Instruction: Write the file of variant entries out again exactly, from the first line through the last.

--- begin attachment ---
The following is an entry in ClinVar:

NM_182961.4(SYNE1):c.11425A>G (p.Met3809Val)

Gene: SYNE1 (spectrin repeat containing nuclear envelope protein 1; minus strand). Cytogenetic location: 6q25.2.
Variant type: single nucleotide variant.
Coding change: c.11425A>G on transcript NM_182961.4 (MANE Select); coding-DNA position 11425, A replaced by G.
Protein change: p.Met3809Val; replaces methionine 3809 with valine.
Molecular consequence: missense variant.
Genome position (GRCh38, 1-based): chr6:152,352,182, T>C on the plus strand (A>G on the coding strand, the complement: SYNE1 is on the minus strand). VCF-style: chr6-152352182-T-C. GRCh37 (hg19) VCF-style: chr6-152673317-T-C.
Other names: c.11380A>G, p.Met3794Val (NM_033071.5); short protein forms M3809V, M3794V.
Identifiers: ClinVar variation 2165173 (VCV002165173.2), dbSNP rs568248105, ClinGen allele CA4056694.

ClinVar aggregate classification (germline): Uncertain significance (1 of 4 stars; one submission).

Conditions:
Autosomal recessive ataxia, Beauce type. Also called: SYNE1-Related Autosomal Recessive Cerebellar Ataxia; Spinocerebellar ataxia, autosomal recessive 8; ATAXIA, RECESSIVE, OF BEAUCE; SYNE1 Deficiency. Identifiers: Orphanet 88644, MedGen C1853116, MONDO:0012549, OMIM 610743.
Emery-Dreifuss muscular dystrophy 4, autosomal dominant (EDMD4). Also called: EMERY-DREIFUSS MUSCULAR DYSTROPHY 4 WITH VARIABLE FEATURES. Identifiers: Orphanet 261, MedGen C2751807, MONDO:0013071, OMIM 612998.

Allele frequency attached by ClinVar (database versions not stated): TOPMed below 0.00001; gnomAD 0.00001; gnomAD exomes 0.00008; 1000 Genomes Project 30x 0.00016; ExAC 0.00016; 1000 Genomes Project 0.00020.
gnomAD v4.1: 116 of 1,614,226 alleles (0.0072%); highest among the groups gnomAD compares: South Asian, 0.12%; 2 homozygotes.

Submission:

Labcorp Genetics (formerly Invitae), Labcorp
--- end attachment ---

The following is an entry in ClinVar:

NM_182961.4(SYNE1):c.11425A>G (p.Met3809Val)

Gene: SYNE1 (spectrin repeat containing nuclear envelope protein 1; minus strand). Cytogenetic location: 6q25.2.
Variant type: single nucleotide variant.
Coding change: c.11425A>G on transcript NM_182961.4 (MANE Select); coding-DNA position 11425, A replaced by G.
Protein change: p.Met3809Val; replaces methionine 3809 with valine.
Molecular consequence: missense variant.
Genome position (GRCh38, 1-based): chr6:152,352,182, T>C on the plus strand (A>G on the coding strand, the complement: SYNE1 is on the minus strand). VCF-style: chr6-152352182-T-C. GRCh37 (hg19) VCF-style: chr6-152673317-T-C.
Other names: c.11380A>G, p.Met3794Val (NM_033071.5); short protein forms M3809V, M3794V.
Identifiers: ClinVar variation 2165173 (VCV002165173.2), dbSNP rs568248105, ClinGen allele CA4056694.

ClinVar aggregate classification (germline): Uncertain significance (1 of 4 stars; one submission).

Conditions:
Autosomal recessive ataxia, Beauce type. Also called: SYNE1-Related Autosomal Recessive Cerebellar Ataxia; Spinocerebellar ataxia, autosomal recessive 8; ATAXIA, RECESSIVE, OF BEAUCE; SYNE1 Deficiency. Identifiers: Orphanet 88644, MedGen C1853116, MONDO:0012549, OMIM 610743.
Emery-Dreifuss muscular dystrophy 4, autosomal dominant (EDMD4). Also called: EMERY-DREIFUSS MUSCULAR DYSTROPHY 4 WITH VARIABLE FEATURES. Identifiers: Orphanet 261, MedGen C2751807, MONDO:0013071, OMIM 612998.

Allele frequency attached by ClinVar (database versions not stated): TOPMed below 0.00001; gnomAD 0.00001; gnomAD exomes 0.00008; 1000 Genomes Project 30x 0.00016; ExAC 0.00016; 1000 Genomes Project 0.00020.
gnomAD v4.1: 116 of 1,614,226 alleles (0.0072%); highest among the groups gnomAD compares: South Asian, 0.12%; 2 homozygotes.

Submission:

Labcorp Genetics (formerly Invitae), Labcorp